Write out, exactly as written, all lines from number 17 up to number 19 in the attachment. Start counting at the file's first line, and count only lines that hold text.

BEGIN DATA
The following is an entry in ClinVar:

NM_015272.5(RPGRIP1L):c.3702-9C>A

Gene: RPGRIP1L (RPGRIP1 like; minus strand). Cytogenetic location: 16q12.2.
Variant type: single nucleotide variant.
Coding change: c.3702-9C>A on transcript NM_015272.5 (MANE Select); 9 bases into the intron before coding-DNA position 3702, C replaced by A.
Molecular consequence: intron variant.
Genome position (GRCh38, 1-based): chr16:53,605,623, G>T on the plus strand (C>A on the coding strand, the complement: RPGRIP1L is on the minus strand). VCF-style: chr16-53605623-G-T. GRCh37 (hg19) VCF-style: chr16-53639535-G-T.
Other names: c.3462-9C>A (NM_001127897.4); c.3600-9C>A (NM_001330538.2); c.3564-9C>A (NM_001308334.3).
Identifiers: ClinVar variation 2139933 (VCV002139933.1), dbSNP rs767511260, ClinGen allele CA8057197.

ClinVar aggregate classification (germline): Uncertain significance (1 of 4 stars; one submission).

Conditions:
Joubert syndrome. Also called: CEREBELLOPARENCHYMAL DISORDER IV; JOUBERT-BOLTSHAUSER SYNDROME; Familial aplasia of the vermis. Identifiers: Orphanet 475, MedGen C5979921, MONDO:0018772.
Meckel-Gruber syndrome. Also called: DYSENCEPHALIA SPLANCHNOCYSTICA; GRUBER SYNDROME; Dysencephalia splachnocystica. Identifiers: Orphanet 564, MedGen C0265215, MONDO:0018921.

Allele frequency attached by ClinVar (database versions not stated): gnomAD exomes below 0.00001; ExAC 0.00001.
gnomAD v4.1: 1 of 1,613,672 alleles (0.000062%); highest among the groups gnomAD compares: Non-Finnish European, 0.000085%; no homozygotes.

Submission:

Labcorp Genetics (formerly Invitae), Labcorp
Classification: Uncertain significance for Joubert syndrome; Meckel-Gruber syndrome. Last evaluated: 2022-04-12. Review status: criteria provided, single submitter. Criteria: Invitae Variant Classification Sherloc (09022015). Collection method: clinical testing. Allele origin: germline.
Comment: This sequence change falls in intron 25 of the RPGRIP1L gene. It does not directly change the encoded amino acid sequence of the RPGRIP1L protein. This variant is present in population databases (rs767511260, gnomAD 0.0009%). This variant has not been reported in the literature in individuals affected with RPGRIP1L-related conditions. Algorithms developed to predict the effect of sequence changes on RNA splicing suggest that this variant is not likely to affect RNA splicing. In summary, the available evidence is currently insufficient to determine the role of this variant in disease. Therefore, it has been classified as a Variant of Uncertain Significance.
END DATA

Labcorp Genetics (formerly Invitae), Labcorp
Classification: Uncertain significance for Joubert syndrome; Meckel-Gruber syndrome. Last evaluated: 2022-04-12. Review status: criteria provided, single submitter. Criteria: Invitae Variant Classification Sherloc (09022015). Collection method: clinical testing. Allele origin: germline.
Comment: This sequence change falls in intron 25 of the RPGRIP1L gene. It does not directly change the encoded amino acid sequence of the RPGRIP1L protein. This variant is present in population databases (rs767511260, gnomAD 0.0009%). This variant has not been reported in the literature in individuals affected with RPGRIP1L-related conditions. Algorithms developed to predict the effect of sequence changes on RNA splicing suggest that this variant is not likely to affect RNA splicing. In summary, the available evidence is currently insufficient to determine the role of this variant in disease. Therefore, it has been classified as a Variant of Uncertain Significance.